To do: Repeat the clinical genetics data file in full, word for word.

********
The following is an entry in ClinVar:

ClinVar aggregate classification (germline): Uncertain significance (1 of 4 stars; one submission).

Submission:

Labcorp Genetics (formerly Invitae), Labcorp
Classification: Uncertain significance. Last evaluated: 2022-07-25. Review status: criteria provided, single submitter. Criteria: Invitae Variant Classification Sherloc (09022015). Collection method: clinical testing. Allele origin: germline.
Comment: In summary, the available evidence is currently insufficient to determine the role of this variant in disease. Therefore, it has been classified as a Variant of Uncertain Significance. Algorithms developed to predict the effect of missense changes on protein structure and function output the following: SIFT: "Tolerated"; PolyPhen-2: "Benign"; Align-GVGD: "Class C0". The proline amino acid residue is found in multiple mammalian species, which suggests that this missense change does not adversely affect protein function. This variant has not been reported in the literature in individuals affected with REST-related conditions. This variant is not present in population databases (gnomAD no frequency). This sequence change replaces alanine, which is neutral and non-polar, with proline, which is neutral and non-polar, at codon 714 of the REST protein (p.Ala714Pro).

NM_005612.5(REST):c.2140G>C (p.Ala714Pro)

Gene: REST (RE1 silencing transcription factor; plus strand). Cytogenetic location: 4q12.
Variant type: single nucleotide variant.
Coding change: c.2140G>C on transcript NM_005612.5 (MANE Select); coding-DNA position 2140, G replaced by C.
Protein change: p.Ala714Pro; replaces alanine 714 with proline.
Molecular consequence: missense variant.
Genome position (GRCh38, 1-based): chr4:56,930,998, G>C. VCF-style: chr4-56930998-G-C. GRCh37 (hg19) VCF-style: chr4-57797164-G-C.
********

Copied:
The following is an entry in ClinVar:

ClinVar aggregate classification (germline): Uncertain significance (1 of 4 stars; one submission).

Submission:

Labcorp Genetics (formerly Invitae), Labcorp
Classification: Uncertain significance. Last evaluated: 2022-07-25. Review status: criteria provided, single submitter. Criteria: Invitae Variant Classification Sherloc (09022015). Collection method: clinical testing. Allele origin: germline.
Comment: In summary, the available evidence is currently insufficient to determine the role of this variant in disease. Therefore, it has been classified as a Variant of Uncertain Significance. Algorithms developed to predict the effect of missense changes on protein structure and function output the following: SIFT: "Tolerated"; PolyPhen-2: "Benign"; Align-GVGD: "Class C0". The proline amino acid residue is found in multiple mammalian species, which suggests that this missense change does not adversely affect protein function. This variant has not been reported in the literature in individuals affected with REST-related conditions. This variant is not present in population databases (gnomAD no frequency). This sequence change replaces alanine, which is neutral and non-polar, with proline, which is neutral and non-polar, at codon 714 of the REST protein (p.Ala714Pro).

NM_005612.5(REST):c.2140G>C (p.Ala714Pro)

Gene: REST (RE1 silencing transcription factor; plus strand). Cytogenetic location: 4q12.
Variant type: single nucleotide variant.
Coding change: c.2140G>C on transcript NM_005612.5 (MANE Select); coding-DNA position 2140, G replaced by C.
Protein change: p.Ala714Pro; replaces alanine 714 with proline.
Molecular consequence: missense variant.
Genome position (GRCh38, 1-based): chr4:56,930,998, G>C. VCF-style: chr4-56930998-G-C. GRCh37 (hg19) VCF-style: chr4-57797164-G-C.